How Crying Works

Crying At Different Ages
A baby cries at the Newborn Care unit at Medical City hospital in Baghdad, Iraq.
A baby cries at the Newborn Care unit at Medical City hospital in Baghdad, Iraq.
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During our earliest weeks and months, we cry to have our most basic needs fulfilled. If we're too hungry, sleepy, gassy or dirty, we cry so that a caretaker can rectify the problem. As babies grow and mature, however, crying becomes a more sophisticated way of communicating specific and varying needs, so it becomes necessary to change the pitch, intensity and length of the cry.

Babies are also believed to change their crying goals sometime around the age of 10 months. At this time, give or take, they often cry to gain attention for other reasons. Some experts believe this to be the beginning of manipulative crying. Some studies have reported that women in particular continue this behavior throughout life in order to manipulate others into giving them what they want -- for example, forgiveness, pity or a diamond bracelet [source: The Age].

After babyhood ends, researchers believe that girls and boys do equal amounts of crying until they reach the hormone-fraught adolescent years. As levels of testosterone skyrocket in boys, their amount of crying plummets. The opposite is true for girls, whose estrogen levels begin to rise substantially during the early teenage years. This is especially interesting, considering the relationship between the protein prolactin and breast milk production, which only happens in women. Perhaps this is why women cry roughly four times as much as men, according to biochemist and researcher William Frey and co-author Muriel Langseth, who wrote "Crying: The Mystery of Tears."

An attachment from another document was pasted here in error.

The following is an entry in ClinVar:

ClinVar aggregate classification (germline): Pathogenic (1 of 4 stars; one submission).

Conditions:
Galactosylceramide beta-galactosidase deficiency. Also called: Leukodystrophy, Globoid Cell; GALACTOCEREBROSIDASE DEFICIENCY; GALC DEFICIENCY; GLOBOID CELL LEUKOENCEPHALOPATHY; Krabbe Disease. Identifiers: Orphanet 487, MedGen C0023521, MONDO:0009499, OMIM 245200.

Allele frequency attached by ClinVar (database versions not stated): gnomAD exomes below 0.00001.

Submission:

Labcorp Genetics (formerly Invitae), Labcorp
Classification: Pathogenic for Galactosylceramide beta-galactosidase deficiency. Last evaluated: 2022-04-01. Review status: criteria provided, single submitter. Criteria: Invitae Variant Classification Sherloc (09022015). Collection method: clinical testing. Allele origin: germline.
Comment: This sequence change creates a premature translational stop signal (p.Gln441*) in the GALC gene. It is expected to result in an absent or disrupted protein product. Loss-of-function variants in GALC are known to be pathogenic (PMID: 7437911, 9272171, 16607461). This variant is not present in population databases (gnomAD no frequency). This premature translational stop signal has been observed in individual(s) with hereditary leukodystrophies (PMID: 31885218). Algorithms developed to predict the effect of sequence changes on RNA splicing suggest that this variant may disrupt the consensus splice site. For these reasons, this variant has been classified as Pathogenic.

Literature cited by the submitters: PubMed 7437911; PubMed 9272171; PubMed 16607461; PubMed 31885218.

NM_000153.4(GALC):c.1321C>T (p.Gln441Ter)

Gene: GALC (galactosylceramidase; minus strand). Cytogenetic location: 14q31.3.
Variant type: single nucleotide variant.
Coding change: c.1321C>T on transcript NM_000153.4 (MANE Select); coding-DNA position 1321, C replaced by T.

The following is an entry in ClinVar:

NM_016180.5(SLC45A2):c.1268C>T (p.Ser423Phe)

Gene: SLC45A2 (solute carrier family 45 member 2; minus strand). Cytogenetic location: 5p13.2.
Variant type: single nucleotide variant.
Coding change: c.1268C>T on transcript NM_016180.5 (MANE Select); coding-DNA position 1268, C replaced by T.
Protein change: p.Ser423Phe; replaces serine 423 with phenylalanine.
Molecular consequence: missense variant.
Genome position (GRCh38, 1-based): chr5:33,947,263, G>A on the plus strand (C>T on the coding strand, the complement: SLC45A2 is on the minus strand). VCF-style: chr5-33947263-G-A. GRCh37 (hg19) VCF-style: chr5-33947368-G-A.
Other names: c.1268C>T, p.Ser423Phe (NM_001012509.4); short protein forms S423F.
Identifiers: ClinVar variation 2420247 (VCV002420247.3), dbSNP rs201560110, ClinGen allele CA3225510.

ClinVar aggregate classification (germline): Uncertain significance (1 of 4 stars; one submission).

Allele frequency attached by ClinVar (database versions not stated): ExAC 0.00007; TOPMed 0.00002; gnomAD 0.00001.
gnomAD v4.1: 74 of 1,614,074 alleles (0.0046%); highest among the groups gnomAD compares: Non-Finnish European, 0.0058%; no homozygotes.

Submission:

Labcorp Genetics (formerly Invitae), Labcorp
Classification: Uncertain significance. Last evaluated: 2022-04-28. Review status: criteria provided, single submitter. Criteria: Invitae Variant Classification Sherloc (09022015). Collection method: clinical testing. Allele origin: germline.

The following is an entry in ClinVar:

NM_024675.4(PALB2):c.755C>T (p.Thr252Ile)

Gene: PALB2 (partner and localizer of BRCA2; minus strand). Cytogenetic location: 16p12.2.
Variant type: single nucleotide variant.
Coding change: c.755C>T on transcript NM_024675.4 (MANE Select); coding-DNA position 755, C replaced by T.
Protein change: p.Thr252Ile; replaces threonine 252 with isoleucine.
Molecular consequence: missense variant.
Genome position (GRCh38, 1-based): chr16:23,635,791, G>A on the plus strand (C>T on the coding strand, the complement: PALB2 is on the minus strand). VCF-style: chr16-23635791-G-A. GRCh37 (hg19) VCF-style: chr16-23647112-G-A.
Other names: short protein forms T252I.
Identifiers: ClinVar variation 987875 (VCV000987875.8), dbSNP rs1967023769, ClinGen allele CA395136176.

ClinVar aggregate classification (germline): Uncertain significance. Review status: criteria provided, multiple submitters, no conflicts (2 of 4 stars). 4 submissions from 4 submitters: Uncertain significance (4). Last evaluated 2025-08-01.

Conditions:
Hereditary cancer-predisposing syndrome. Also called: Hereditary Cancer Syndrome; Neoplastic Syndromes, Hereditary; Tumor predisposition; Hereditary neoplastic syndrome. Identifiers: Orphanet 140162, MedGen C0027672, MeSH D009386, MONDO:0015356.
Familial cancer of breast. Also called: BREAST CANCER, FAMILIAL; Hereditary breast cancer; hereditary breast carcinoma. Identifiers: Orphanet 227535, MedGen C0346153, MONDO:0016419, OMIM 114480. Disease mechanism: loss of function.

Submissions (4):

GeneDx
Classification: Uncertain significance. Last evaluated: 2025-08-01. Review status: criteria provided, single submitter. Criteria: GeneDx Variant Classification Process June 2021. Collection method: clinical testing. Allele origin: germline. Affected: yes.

Molly Jo Geisen cries tears of joy as her brother, 2nd Lt. Brian Geisen, graduates from the U.S. Naval Academy in Annapolis, Md. in 2008.
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Frey estimates that women have about 60 percent more prolactin in their bodies at any given time than men [source: Women's Health]. He also believes that these elevated levels cause women to cry more because the protein revs up the endocrine system, which makes people more likely to cry. One study that required research subjects to record how often they cried over a one-year period found that women cried roughly 64 times a year, compared with only 17 for men [source:].

Interestingly, pretty much everyone involved in the study underestimated what his or her results would be at the end of that year. Another theory put forth to explain why men cry less is that they sweat a lot more on average, thereby releasing some of the toxins found in emotional tears. With age, however, the tables turn on men and women as it relates to crying. According to Women's Health Magazine, in middle age, men begin to cry more and get angry less, while women experience the exact opposite. This is due in large part to our old pals testosterone and estrogen, which begin to decline in men and women respectively and help to even out the playing field.

Frequency isn't the only aspect of crying that varies between the sexes. According to Women's Health Magazine, men typically cry only when suffering major losses. The rest of the time they just get angry when they are stressed out or frustrated. Women, however, are more likely to tear up when simply frustrated. Women tend to cry more loudly and with many more tears than men. This is believed to be because men have smaller tear glands than women, so they just can't produce the volume in one sitting that women do.

Popular lore holds that crying is a sign of weakness among people, especially men. One study even reported that people believed that others would be more bothered by male crying than they would be personally. According to the researchers, this shows a considerable acceptance of men shedding tears, although it still may fail to be commonly acknowledged. In fact, some men who cry publicly are viewed as sensitive and enlightened. Some public figures even consider it a good PR move to cry publicly in order to gain sympathy during a crisis.

So how can crying actually help you? On the next page, we'll find out.